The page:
Wednesday, 9 April 2014

Wild Garlic Quiche

 It is the season of Wild Garlic, a lovely food season where people (like me) can pretend to be scouring the wild for their tea and returning home victorious to a well earned pint after a hard day's searching, foraging and gathering.
I may have exaggerated a little there as I am quite fortunate to know of a good stash of wild garlic a mere 2 minutes walk from the OH's flat, but hey when finding food in the wild (local park) it's something to be slightly pleased about.

Anyway, it's a relatively simple plant to find. It grows like wildfire and it has very nice and edible little white flowers attached to it. It also has a very distinctive strong smell and chances are you will smell it before you see it. There is about a month left of the season so you still have plenty of time to find some.
 As well as obtaining some wild garlic, the kind folks at Barber's 1833 recently sent me some of their excellent cheddar to sample. Matured for at least 2 years, it is a delicious cheese with a rich taste that only comes from decent cheese that has had time to develop its flavour.

Pondering what to make with it (before I ate it all) I did think about making a classic rarebit but with spring in the air and the clocks going forward, I only had one option and I had to make the first quiche of the year.

Using a standard quiche base of eggs cream and milk, I grated a good chunk of cheddar in, alongside sliced up wild garlic leaves. I also added nutmeg to the pastry to liven it up a bit. The end result was delicious, cheesy, creamy quiche with the cheese balancing well with the wild garlic and not getting completely drowned out, a perfect spring time treat.

200g plain flour
100g butter
1 egg yolk
1 tsp freshly ground nutmeg

100g Chedder Cheese, grated
8-10 leaves of Wild Garlic, rolled into a cigar then finely sliced
150ml double cream
100ml milk
4 eggs
1 tsp nutmeg
Salt and pepper

You will need a 20cm fluted, loose based tart tin

Add the butter to the flour and rub together until the mixture resembles fine breadcrumbs
add the water and stir with a knife to combine, then knead together quickly to combine until a soft dough.Wrap tightly in clingfilm and leave in fridge for at least half n hour.
Get two sheets of cling film, spread one across the work surface, place each mound of dough in the middle and spread the other sheet over the top. Roll out gently in between the two sheets of cling film (this method stops any excess flour being added to the pastry and drying it out). Remove the top layer and using the bottom layer drape the pastry gently into the tin and press gently into all edges.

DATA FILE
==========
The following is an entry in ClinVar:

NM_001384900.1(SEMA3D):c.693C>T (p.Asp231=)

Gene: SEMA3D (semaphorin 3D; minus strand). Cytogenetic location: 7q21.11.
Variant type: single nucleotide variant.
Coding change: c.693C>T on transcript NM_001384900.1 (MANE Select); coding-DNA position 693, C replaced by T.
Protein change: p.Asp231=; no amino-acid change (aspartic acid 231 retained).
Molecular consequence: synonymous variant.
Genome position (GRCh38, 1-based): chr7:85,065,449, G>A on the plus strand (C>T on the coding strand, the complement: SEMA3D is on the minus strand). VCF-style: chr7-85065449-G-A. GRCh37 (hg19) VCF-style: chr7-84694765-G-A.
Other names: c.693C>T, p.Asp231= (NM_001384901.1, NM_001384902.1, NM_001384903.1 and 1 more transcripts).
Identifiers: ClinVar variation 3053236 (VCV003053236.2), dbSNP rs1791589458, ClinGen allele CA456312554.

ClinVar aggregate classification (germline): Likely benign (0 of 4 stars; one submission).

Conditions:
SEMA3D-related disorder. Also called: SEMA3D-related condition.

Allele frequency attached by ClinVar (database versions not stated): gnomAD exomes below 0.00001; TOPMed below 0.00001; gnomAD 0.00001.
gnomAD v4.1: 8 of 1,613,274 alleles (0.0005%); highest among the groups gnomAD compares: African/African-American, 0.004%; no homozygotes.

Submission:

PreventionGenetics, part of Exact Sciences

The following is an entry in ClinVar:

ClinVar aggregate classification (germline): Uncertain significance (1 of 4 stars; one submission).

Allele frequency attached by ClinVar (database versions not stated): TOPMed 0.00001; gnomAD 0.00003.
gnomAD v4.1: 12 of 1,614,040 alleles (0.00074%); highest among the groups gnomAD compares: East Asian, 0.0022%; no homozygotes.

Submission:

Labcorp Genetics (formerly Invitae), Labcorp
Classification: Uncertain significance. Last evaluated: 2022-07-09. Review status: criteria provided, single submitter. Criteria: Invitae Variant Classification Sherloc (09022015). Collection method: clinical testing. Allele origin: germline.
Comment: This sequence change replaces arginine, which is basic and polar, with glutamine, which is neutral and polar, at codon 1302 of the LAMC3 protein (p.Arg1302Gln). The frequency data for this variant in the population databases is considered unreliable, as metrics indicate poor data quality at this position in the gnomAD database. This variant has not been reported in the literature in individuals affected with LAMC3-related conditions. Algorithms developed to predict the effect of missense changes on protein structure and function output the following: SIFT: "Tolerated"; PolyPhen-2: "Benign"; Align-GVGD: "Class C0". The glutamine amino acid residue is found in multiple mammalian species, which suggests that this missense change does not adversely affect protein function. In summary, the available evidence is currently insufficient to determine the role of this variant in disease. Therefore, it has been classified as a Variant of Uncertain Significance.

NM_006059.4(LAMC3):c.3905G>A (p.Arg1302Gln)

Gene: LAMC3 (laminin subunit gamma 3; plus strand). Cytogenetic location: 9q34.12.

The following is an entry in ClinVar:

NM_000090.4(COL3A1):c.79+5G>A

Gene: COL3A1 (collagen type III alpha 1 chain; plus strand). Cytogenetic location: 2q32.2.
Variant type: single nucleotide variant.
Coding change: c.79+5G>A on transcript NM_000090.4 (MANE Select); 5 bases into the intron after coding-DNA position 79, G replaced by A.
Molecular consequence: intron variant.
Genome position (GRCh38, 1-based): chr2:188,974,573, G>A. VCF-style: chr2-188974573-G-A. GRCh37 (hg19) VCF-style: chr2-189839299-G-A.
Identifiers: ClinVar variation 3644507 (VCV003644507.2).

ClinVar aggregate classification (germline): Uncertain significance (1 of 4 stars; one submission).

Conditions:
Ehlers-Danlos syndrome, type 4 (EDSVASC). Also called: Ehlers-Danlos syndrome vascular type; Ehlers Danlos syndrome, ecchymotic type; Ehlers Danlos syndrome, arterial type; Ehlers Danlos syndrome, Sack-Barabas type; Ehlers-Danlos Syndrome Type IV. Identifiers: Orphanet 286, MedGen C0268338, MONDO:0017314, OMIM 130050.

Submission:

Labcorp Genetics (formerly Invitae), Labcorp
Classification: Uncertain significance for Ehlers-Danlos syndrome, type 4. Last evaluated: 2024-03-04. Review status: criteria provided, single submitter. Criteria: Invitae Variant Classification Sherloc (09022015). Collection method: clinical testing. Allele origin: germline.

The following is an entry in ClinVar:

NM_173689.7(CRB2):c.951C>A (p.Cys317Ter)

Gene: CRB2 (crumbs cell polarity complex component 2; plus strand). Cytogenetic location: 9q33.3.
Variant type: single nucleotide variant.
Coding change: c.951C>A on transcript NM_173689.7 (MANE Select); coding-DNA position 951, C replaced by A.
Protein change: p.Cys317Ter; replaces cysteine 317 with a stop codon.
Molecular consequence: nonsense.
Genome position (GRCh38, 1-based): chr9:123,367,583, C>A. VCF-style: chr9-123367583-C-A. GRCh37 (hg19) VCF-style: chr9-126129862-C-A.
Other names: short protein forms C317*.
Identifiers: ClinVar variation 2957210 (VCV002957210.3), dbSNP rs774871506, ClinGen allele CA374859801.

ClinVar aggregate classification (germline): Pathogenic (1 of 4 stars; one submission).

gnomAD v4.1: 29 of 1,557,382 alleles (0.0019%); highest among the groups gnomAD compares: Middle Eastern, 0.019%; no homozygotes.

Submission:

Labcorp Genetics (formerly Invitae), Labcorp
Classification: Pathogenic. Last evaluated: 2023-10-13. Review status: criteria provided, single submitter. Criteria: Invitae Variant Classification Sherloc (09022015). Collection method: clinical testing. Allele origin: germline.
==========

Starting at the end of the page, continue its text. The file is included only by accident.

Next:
With a rolling pin, roll it over the top of the tart tin to take off the edge.  
Prick the base with a fork to stop it from rising in the oven. Return to the fridge. 
Preheat the oven to 180C and place a baking tray in the oven to heat up.

Push up the edges of the pastry slightly to compensate for shrinkage.
Bake blind for 15 minutes then for a further 15 minutes normally to dry out and bake the base.
Once baked, brush the base with egg white to create a seal.
Lower the oven temperature to 150C

In a bowl, mix the eggs, milk, cream and nutmeg until fully combined. Season to taste.
Stir in the cheese and wild garlic and pour into the tart casing.
Bake at 150C for 30 - 40 minutes until slightly golden.
Allow to cool before serving.

Sunday, 6 April 2014

Amazing Graze

Yesterday was the start of the second annual music and street food festival held in of all places, a church.
Run by the food heroes of Manjit's Kitchen, Amazing Graze is a collection of great street food, quality beer and an eclectic mix of musical acts, ranging from DJ sets to HipHop to Acapella. It is running today as well so still time to get yourself down there.

We were there for a good few hours merrily drinking and eating away a pleasant Saturday afternoon (with a brief interlude to shout at a certain horse race results). The street food itself, ranged from the usual pulled pork and paella to something a bit more adventurous from the makers of Leeds finest breakfast, The Greedy Pig.

The Pig, having escaped from their usual little cafe, had on a 6 option tapas menu, using all the parts of an animal that usually get neglected.

Naturally I had to try them all and between me and the OH we ordered the lot. The OH went for a terrine, meatballs and Ox heart kebab.
I went for the Ox heart kebab, thick chunks of tender spiced heart, griddled to perfection.
Scotch Quail eggs, quail eggs wrapped in sausage meat and liver and finally one of the finest pieces of offal I have ever tried with the Ox Tongue Taco, thinly sliced spiced tongue with salsa, curd cheese and pumpkin seed.
After a few hours and a few beers, the final tapas arrived with Stu from the cafe in the form of Black Pudding wontons, a product so simple but so good, crispy wonton pastry with a black pudding filling served with sweet and sour onions. Superb.

Having digested a bit, I decided to opt for a relative newcomer to the street food scene, Banh mi Booth, their van is still currently being built but this hasn't affected the food, with them offering an excellent selection of Vietnamese sandwiches (banh mi) and noodle dishes. I went for the pork and received a very large sandwich filled with pork, vegetables, herbs, chillis and a fried egg to put the final nail in the food coma.